The results of the Workforce of the Future survey are a mixed bag indicating that the traditional employment model is eroding but that it is still a preferred mode and there may be some wiggle room for improved treatment of both the members of the full time and contingent workforces in the years to come.

In contrast to this equivocal stance, on July 11, Howard Schultz, CEO of Starbucks, announced that in October it will be raising the base pay of all employees and store managers at its U.S. company-run stores (approximately 7600) by 5 percent or more. In that same announcement, Schultz committed to meeting employees' scheduling needs - especially to ensure benefits eligibility - and doubled its stock award program for hourly workers with more than two years of continuous employment.

On July 12, Jamie Dimon, chairman and chief executive of JP Morgan Chase weighed in on the "business taking care" side of the ledger with an op-ed in the New York Times titled "Higher Wage Wisdom." In his piece, Mr. Dimon asserts, "A pay increase is the right thing to do. Wages for too many Americans have gone nowhere for far too long."

He goes on to state, that his company:

  • Will raise the "minimum pay for 18,000 workers to$12.00 to 16.50 an hour depending, depending on geographic and market factors " (the current minimum is $10.50 per hour) over the next three years
  • Invest more than 200 million in 2016 in training entry level employees and 325 million in "career-oriented education aligned to growing sectors"

Dimon and Schultz are not alone in increasing the minimum wage at their businesses. Over the past two years other businesses such as Walmart, Ikea, Aetna and the Gap have raised their minimums as well. In addition, various surveys of small business owners show that on average at least 50 percent of the respondents favor an increase in the minimum wage.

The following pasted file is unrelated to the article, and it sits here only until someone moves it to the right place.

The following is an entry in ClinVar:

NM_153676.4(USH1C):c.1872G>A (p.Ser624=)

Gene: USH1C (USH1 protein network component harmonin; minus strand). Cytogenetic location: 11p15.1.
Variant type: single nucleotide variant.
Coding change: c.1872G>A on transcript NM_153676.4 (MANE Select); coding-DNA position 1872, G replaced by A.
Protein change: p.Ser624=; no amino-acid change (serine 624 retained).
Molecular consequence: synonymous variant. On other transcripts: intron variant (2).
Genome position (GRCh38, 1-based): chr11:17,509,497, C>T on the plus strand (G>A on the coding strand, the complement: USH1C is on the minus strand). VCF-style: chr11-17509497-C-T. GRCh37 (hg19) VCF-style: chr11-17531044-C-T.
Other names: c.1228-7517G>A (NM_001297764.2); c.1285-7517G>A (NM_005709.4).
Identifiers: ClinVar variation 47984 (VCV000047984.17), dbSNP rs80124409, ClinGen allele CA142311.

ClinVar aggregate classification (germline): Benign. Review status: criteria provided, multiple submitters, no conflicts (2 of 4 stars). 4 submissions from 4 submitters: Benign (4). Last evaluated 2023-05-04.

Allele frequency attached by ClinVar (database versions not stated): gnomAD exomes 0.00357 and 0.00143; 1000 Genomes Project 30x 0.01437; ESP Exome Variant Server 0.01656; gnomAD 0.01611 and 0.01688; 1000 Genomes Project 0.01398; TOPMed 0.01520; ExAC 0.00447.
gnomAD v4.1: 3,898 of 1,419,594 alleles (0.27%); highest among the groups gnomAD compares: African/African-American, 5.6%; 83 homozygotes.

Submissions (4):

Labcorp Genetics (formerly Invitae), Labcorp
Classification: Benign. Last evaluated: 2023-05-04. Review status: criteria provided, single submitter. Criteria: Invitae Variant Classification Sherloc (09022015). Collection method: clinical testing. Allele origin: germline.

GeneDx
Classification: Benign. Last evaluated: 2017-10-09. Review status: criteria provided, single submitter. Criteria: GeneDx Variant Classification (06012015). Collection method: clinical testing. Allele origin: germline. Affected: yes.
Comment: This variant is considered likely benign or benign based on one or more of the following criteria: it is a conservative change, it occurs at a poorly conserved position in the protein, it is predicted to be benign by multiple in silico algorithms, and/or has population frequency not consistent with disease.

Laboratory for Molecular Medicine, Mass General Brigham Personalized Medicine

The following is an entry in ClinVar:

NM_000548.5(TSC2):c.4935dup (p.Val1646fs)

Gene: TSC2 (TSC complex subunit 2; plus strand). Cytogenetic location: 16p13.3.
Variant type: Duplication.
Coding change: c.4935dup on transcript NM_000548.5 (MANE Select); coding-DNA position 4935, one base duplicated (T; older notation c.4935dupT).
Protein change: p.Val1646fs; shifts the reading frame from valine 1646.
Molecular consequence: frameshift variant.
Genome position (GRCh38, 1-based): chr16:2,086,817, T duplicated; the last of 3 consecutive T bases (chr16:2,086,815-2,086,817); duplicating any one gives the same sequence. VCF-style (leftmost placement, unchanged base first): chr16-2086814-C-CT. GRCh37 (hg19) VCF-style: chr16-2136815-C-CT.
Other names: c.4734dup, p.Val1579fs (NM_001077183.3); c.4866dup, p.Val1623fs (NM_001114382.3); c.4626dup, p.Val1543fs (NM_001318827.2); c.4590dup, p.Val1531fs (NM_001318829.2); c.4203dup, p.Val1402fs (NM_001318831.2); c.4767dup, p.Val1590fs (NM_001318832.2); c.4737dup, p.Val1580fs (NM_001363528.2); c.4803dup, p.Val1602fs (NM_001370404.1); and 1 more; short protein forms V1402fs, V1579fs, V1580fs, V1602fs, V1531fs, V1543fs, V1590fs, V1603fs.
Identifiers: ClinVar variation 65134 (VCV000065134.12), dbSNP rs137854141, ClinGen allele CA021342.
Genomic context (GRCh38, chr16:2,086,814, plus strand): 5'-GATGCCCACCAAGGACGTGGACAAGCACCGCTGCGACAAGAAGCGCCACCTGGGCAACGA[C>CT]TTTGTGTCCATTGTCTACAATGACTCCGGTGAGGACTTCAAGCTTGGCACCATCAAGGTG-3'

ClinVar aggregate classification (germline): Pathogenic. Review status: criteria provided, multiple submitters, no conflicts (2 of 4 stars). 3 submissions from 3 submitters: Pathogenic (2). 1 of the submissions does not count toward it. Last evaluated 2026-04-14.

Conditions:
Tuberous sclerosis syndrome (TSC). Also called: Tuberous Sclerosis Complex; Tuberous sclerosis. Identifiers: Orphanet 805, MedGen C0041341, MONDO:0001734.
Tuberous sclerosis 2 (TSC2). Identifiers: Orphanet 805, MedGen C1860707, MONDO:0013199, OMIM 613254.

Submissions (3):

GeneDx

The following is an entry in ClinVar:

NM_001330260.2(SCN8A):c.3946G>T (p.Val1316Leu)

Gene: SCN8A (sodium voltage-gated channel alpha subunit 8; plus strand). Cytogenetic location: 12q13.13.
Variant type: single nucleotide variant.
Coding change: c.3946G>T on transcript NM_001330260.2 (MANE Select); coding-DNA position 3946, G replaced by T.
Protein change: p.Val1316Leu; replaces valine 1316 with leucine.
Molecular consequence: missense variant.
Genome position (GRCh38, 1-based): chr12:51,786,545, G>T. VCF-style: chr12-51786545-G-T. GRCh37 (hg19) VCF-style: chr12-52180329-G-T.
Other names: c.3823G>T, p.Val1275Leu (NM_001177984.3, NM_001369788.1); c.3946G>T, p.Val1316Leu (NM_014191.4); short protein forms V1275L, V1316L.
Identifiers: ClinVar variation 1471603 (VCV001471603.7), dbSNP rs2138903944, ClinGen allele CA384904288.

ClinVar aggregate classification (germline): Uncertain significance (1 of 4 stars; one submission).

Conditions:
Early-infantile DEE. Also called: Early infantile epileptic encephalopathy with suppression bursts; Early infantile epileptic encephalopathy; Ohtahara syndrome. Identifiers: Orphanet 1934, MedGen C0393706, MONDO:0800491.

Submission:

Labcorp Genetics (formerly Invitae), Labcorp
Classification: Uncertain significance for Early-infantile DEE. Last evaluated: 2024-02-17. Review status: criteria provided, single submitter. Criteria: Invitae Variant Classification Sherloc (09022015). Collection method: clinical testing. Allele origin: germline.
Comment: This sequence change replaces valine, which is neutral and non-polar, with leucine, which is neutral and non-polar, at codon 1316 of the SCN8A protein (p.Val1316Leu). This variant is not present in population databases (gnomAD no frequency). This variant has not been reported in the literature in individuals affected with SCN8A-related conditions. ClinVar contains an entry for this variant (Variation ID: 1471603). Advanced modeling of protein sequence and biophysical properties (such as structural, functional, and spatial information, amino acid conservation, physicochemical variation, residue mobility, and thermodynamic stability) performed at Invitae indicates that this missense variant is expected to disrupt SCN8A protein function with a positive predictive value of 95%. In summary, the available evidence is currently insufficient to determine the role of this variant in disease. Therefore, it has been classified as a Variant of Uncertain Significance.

Over a century ago in January of 1914, Henry Ford raised the pay of his employees to the unheard of wage of $5 per day. That was more than double the daily pay of the average factory worker at that time.

Ford took that action not out of the goodness of his heart but because it made business sense. It increased productivity in the plant and gave his employees more dollars for consumption. Ford saw the logic of his business taking care as a means for taking care of his business.

Admittedly, in a global economy with huge wage differentials, intensified competition, increased automation and technological innovation and numerous other complicating factors, taking care of business and business taking care is not as simple and straightforward in 2016 as it was in 1914. Still, there is emerging evidence that an increasing number of today's business executives are seeing that logic as well.

That is a good thing for the future of the American economy because the future of that economy is the future of the American worker and workforce. The business leaders who recognize this and who are stepping forward to take care of their employees are taking care of America's business.

They will not get a bonus for doing this. But, they will earn the enduring respect of those who work for and with them and those citizens concerned about the future of this nation and its promise of opportunity for all.

Popular in the Community